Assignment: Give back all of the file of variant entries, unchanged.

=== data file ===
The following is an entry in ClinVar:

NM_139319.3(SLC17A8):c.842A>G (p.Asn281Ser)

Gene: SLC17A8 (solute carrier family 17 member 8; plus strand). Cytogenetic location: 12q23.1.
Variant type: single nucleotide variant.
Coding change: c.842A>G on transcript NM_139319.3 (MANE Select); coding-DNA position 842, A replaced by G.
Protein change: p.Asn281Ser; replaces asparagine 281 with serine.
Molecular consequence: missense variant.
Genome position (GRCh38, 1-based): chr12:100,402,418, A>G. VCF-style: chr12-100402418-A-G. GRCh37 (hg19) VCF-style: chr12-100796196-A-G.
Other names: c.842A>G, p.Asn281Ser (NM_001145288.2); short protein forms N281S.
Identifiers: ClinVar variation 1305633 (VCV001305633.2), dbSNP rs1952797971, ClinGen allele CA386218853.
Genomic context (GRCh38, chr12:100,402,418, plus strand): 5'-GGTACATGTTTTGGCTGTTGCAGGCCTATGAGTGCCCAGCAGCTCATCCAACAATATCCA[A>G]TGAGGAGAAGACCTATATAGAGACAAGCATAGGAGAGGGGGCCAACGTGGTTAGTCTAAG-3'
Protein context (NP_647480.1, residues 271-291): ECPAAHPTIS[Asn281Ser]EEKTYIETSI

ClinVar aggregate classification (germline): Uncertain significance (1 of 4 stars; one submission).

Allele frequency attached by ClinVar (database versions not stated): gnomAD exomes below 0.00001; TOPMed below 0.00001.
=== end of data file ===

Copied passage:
The following is an entry in ClinVar:

NM_139319.3(SLC17A8):c.842A>G (p.Asn281Ser)

Gene: SLC17A8 (solute carrier family 17 member 8; plus strand). Cytogenetic location: 12q23.1.
Variant type: single nucleotide variant.
Coding change: c.842A>G on transcript NM_139319.3 (MANE Select); coding-DNA position 842, A replaced by G.
Protein change: p.Asn281Ser; replaces asparagine 281 with serine.
Molecular consequence: missense variant.
Genome position (GRCh38, 1-based): chr12:100,402,418, A>G. VCF-style: chr12-100402418-A-G. GRCh37 (hg19) VCF-style: chr12-100796196-A-G.
Other names: c.842A>G, p.Asn281Ser (NM_001145288.2); short protein forms N281S.
Identifiers: ClinVar variation 1305633 (VCV001305633.2), dbSNP rs1952797971, ClinGen allele CA386218853.
Genomic context (GRCh38, chr12:100,402,418, plus strand): 5'-GGTACATGTTTTGGCTGTTGCAGGCCTATGAGTGCCCAGCAGCTCATCCAACAATATCCA[A>G]TGAGGAGAAGACCTATATAGAGACAAGCATAGGAGAGGGGGCCAACGTGGTTAGTCTAAG-3'
Protein context (NP_647480.1, residues 271-291): ECPAAHPTIS[Asn281Ser]EEKTYIETSI

ClinVar aggregate classification (germline): Uncertain significance (1 of 4 stars; one submission).

Allele frequency attached by ClinVar (database versions not stated): gnomAD exomes below 0.00001; TOPMed below 0.00001.